Wednesday, 7 April 2010

The “Business Trip” to the Cheongsong Office of Education

All English teachers of the Cheongsong region were in for a surprise today. We were all to go on a business trip to the Cheongsong Office of Education. The foreign English teachers and all Korean English teachers were to attend the unexpected meeting held by the Cheongsong English Department.

Upon arrival at the office, everyone was confused. No one knew exactly what was going on, so we all filed into the room where the meeting was to be held and waited. Finally, the head of the Cheongsong English Department greeted us with an exaggerated smile, and went on with the introductions in Korean. Then the meeting went on to the topic at hand, which had many of the Korean English teachers arguing. With all foreign English teachers confused and staring blankly into space, my high school co-teacher from Andeok School scurried over and began explaining the agenda of the meeting.

It turned out that the meeting had nothing to do with the foreign English teachers but was set for all of the Korean English teachers. We (the foreign teachers) were just invited along to have a chance to meet each other (but by that time, five out of the six of us had already met). After forty-five minutes into the meeting, the six of us were politely shooed out of the room (after everyone realized that we had no place in the meeting) and we waited in another room for forty-five minutes, discussing how ‘dynamic’ Korea was. We had plenty of stories to share…all of the ups and downs that we had had for the past seven months...and what we were looking forward to for the next five in our teaching contract.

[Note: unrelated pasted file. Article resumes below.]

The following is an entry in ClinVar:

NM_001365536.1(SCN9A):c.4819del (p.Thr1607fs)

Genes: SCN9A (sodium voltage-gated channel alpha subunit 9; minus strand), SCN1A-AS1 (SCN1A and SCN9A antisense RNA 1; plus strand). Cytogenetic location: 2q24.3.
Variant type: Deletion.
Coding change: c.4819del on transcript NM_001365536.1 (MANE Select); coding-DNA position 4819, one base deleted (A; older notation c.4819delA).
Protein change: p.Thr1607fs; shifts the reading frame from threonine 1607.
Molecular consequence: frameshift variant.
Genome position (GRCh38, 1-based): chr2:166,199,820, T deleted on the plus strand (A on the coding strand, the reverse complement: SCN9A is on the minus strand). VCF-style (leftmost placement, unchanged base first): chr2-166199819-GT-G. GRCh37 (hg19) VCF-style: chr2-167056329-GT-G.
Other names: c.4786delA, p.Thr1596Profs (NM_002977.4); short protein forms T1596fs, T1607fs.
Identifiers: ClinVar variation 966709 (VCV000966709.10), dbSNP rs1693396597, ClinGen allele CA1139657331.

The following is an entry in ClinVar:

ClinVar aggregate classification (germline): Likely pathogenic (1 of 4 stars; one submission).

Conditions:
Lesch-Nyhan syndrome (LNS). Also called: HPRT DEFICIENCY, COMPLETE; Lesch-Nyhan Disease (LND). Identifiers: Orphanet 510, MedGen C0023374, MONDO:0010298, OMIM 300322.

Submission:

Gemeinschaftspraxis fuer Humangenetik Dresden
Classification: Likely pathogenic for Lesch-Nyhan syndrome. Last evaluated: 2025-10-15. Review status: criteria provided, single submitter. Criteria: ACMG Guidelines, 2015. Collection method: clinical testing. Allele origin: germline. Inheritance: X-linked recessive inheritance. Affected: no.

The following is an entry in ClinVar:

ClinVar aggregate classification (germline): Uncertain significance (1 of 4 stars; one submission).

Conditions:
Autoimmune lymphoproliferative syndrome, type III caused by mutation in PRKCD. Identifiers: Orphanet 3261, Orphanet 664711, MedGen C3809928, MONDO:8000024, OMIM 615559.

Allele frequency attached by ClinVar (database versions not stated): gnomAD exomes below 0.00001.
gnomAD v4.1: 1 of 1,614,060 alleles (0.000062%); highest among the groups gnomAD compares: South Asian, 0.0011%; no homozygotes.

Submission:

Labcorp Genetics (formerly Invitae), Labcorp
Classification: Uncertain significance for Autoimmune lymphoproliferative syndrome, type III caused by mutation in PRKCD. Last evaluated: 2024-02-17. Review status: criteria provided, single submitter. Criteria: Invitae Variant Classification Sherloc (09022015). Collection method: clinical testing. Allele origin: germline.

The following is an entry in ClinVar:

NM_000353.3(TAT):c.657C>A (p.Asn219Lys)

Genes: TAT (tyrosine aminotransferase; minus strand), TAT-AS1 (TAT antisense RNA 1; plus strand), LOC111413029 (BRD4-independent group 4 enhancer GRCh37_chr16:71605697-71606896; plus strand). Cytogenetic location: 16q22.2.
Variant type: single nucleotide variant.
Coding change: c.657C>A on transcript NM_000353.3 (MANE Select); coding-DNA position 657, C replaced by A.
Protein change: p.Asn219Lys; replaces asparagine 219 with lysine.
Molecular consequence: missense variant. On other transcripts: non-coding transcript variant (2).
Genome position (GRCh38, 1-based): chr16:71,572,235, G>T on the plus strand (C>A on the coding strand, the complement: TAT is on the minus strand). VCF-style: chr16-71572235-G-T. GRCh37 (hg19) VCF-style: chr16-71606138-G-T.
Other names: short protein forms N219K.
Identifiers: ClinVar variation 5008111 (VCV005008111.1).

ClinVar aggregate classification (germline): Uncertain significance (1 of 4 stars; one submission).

At 5:30pm, the Korean English teachers concluded their meeting. What had taken an hour and a half to discuss was all about forming an unnecessary English teachers’ council, through which the English teachers could discuss and improve the English program. A valiant effort on the side of the Cheongsong English Department for trying to improve the English program, however, all of the Korean English teachers were spread out across more than an hour’s drive of schools, and none of them had the time to meet once a week due to supplementary classes after school. Unfortunately, this did not go well with the Cheongsong head, and the teachers had to nominate one person to organize such meetings. Mrs. Na, my main co-teacher last year, was in charge of the English teacher’s council last year, but since having circulated to another school due to their 5-year-limit policy, the spot was open. The teachers automatically chose Ken’s co-teacher who had the most teaching experience out of all teachers present. Now she has another ordeal to manage every week on top of her hectic schedule.

I think we should get paid overtime for those one and a half hours :).

- Jess

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